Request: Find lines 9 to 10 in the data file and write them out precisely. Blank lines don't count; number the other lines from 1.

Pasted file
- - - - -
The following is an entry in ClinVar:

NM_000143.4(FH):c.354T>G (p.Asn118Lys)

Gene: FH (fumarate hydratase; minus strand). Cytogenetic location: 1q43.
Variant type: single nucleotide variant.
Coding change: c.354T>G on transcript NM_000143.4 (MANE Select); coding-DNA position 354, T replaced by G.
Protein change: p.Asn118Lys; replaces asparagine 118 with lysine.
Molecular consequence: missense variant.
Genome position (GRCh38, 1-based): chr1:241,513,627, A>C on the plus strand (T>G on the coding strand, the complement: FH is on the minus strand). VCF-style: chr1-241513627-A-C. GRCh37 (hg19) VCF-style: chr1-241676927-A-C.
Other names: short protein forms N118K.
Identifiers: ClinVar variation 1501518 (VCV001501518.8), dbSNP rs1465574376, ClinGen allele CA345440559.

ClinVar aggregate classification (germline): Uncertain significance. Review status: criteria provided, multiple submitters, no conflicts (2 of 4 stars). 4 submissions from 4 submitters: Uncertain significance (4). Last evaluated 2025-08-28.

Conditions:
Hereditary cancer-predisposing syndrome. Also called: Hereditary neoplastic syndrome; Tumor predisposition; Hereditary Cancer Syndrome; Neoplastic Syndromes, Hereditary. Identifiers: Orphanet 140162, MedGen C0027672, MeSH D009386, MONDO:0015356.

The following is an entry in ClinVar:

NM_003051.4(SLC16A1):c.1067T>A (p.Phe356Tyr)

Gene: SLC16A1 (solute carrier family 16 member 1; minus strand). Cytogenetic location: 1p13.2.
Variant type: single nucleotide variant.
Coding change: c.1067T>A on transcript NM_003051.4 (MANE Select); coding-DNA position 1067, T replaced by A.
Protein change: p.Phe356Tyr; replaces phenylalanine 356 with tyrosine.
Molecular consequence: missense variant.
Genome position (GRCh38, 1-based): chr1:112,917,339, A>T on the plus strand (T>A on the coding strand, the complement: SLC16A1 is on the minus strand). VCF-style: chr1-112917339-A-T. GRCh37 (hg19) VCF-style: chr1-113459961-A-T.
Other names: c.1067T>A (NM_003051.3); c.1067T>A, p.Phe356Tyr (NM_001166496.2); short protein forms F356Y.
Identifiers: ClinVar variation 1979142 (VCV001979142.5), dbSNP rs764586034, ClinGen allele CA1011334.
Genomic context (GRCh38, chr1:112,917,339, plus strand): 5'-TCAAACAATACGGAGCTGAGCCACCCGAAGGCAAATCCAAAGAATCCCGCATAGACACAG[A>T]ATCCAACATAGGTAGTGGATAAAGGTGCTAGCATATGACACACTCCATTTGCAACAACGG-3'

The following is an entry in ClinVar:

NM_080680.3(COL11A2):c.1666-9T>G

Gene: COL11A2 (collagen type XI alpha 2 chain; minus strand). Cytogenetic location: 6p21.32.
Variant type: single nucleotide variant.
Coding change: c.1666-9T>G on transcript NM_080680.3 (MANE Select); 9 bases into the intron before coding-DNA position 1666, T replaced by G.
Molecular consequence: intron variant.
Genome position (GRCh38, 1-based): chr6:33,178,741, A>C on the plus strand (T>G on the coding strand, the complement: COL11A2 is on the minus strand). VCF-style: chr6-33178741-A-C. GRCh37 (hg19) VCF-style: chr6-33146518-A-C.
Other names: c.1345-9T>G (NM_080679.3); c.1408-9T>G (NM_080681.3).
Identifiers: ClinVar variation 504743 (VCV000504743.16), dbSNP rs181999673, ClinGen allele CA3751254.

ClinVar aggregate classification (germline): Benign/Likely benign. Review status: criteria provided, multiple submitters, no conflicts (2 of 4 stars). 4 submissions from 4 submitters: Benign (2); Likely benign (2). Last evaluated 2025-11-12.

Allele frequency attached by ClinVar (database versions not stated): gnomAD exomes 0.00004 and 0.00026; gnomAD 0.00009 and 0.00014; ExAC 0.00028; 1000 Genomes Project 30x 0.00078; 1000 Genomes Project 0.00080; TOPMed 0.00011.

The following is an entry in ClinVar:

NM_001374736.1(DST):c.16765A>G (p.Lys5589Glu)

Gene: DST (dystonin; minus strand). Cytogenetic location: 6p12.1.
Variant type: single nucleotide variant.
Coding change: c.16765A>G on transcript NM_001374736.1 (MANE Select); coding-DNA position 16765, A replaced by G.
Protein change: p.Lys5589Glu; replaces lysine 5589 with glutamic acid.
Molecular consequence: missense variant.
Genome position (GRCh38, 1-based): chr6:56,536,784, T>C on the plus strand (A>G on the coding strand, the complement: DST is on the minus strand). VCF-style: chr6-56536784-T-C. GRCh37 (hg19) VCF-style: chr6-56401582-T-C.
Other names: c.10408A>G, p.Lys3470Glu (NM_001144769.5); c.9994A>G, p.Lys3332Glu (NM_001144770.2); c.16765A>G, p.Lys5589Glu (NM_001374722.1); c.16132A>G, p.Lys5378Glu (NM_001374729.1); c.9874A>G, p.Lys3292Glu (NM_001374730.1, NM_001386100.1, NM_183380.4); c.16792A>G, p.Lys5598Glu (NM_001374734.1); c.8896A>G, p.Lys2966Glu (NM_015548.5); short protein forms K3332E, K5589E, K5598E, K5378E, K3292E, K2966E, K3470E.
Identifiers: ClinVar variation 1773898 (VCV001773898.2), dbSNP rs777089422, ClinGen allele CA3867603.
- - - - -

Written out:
Other names: short protein forms N118K.
Identifiers: ClinVar variation 1501518 (VCV001501518.8), dbSNP rs1465574376, ClinGen allele CA345440559.